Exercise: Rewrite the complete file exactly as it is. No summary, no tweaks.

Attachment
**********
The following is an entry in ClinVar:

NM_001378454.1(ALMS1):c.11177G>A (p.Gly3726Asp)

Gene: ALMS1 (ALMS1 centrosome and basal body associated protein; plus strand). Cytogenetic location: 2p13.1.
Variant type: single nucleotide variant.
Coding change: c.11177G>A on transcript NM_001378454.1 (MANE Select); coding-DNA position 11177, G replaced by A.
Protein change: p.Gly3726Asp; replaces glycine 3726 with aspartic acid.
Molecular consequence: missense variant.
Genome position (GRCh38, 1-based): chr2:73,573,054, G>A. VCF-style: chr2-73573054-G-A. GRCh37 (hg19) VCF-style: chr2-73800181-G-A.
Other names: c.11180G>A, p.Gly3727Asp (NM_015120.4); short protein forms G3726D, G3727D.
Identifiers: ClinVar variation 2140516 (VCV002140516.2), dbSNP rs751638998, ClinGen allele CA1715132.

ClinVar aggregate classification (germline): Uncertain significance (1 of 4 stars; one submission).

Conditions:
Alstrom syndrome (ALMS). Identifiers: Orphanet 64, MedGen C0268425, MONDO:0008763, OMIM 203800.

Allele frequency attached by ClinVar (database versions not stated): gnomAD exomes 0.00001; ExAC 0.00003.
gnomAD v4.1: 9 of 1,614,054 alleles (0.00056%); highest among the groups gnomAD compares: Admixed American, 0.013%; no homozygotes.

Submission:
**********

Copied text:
The following is an entry in ClinVar:

NM_001378454.1(ALMS1):c.11177G>A (p.Gly3726Asp)

Gene: ALMS1 (ALMS1 centrosome and basal body associated protein; plus strand). Cytogenetic location: 2p13.1.
Variant type: single nucleotide variant.
Coding change: c.11177G>A on transcript NM_001378454.1 (MANE Select); coding-DNA position 11177, G replaced by A.
Protein change: p.Gly3726Asp; replaces glycine 3726 with aspartic acid.
Molecular consequence: missense variant.
Genome position (GRCh38, 1-based): chr2:73,573,054, G>A. VCF-style: chr2-73573054-G-A. GRCh37 (hg19) VCF-style: chr2-73800181-G-A.
Other names: c.11180G>A, p.Gly3727Asp (NM_015120.4); short protein forms G3726D, G3727D.
Identifiers: ClinVar variation 2140516 (VCV002140516.2), dbSNP rs751638998, ClinGen allele CA1715132.

ClinVar aggregate classification (germline): Uncertain significance (1 of 4 stars; one submission).

Conditions:
Alstrom syndrome (ALMS). Identifiers: Orphanet 64, MedGen C0268425, MONDO:0008763, OMIM 203800.

Allele frequency attached by ClinVar (database versions not stated): gnomAD exomes 0.00001; ExAC 0.00003.
gnomAD v4.1: 9 of 1,614,054 alleles (0.00056%); highest among the groups gnomAD compares: Admixed American, 0.013%; no homozygotes.

Submission: